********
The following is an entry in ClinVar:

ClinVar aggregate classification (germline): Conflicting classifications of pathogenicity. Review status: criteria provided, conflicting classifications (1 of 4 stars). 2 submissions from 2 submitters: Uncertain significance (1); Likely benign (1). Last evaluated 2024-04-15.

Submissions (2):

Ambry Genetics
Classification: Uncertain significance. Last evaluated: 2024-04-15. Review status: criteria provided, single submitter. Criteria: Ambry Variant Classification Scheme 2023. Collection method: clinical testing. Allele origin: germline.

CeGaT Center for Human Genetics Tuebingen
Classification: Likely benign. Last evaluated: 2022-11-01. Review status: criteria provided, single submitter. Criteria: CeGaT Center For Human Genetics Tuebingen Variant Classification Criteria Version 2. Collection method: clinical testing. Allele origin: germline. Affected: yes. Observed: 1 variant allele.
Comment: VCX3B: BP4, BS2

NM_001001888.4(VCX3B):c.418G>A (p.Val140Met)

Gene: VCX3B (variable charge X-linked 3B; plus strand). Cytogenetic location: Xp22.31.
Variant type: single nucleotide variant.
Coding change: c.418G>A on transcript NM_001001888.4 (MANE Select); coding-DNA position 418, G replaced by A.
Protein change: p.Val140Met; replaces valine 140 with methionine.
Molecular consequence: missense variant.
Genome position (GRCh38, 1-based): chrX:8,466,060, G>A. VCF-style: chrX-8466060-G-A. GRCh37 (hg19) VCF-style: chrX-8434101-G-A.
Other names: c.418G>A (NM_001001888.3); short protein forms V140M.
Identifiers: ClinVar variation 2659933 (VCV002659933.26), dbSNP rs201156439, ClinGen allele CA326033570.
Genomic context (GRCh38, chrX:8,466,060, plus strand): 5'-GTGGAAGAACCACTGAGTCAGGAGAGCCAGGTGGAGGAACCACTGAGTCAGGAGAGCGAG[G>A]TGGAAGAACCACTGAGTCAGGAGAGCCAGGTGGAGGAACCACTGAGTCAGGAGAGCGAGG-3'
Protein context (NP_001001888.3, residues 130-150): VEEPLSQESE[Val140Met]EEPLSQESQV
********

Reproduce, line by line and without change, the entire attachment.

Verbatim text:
The following is an entry in ClinVar:

ClinVar aggregate classification (germline): Conflicting classifications of pathogenicity. Review status: criteria provided, conflicting classifications (1 of 4 stars). 2 submissions from 2 submitters: Uncertain significance (1); Likely benign (1). Last evaluated 2024-04-15.

Submissions (2):

Ambry Genetics
Classification: Uncertain significance. Last evaluated: 2024-04-15. Review status: criteria provided, single submitter. Criteria: Ambry Variant Classification Scheme 2023. Collection method: clinical testing. Allele origin: germline.

CeGaT Center for Human Genetics Tuebingen
Classification: Likely benign. Last evaluated: 2022-11-01. Review status: criteria provided, single submitter. Criteria: CeGaT Center For Human Genetics Tuebingen Variant Classification Criteria Version 2. Collection method: clinical testing. Allele origin: germline. Affected: yes. Observed: 1 variant allele.
Comment: VCX3B: BP4, BS2

NM_001001888.4(VCX3B):c.418G>A (p.Val140Met)

Gene: VCX3B (variable charge X-linked 3B; plus strand). Cytogenetic location: Xp22.31.
Variant type: single nucleotide variant.
Coding change: c.418G>A on transcript NM_001001888.4 (MANE Select); coding-DNA position 418, G replaced by A.
Protein change: p.Val140Met; replaces valine 140 with methionine.
Molecular consequence: missense variant.
Genome position (GRCh38, 1-based): chrX:8,466,060, G>A. VCF-style: chrX-8466060-G-A. GRCh37 (hg19) VCF-style: chrX-8434101-G-A.
Other names: c.418G>A (NM_001001888.3); short protein forms V140M.
Identifiers: ClinVar variation 2659933 (VCV002659933.26), dbSNP rs201156439, ClinGen allele CA326033570.
Genomic context (GRCh38, chrX:8,466,060, plus strand): 5'-GTGGAAGAACCACTGAGTCAGGAGAGCCAGGTGGAGGAACCACTGAGTCAGGAGAGCGAG[G>A]TGGAAGAACCACTGAGTCAGGAGAGCCAGGTGGAGGAACCACTGAGTCAGGAGAGCGAGG-3'
Protein context (NP_001001888.3, residues 130-150): VEEPLSQESE[Val140Met]EEPLSQESQV